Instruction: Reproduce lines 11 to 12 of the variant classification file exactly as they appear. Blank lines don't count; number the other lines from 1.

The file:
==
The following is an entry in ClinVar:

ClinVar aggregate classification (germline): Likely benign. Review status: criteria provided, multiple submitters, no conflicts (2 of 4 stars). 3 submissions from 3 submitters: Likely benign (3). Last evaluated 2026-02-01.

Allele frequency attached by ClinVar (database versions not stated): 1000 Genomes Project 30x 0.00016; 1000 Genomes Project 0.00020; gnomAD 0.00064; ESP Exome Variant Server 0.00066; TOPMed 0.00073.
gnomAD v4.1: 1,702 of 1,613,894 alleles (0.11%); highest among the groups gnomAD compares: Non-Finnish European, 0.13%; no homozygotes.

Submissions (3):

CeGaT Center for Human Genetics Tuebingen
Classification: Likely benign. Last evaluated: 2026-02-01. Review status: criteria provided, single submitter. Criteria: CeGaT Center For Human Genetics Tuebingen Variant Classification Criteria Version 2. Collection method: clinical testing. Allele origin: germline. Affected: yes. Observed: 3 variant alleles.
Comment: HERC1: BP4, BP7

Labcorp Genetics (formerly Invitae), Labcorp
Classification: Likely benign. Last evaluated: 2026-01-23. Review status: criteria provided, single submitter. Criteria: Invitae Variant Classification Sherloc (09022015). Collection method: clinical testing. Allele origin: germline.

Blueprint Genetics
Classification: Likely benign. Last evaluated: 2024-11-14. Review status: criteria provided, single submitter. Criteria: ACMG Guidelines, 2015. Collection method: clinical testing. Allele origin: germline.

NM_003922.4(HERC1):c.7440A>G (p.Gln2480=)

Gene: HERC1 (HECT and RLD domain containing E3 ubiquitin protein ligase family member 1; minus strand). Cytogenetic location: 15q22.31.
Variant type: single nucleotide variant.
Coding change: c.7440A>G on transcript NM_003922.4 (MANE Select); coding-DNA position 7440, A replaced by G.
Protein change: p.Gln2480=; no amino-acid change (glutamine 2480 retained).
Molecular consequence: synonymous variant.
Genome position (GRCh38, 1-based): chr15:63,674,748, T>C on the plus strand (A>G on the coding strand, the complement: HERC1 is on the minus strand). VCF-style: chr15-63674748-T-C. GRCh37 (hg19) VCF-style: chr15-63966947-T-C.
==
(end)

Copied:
Blueprint Genetics
Classification: Likely benign. Last evaluated: 2024-11-14. Review status: criteria provided, single submitter. Criteria: ACMG Guidelines, 2015. Collection method: clinical testing. Allele origin: germline.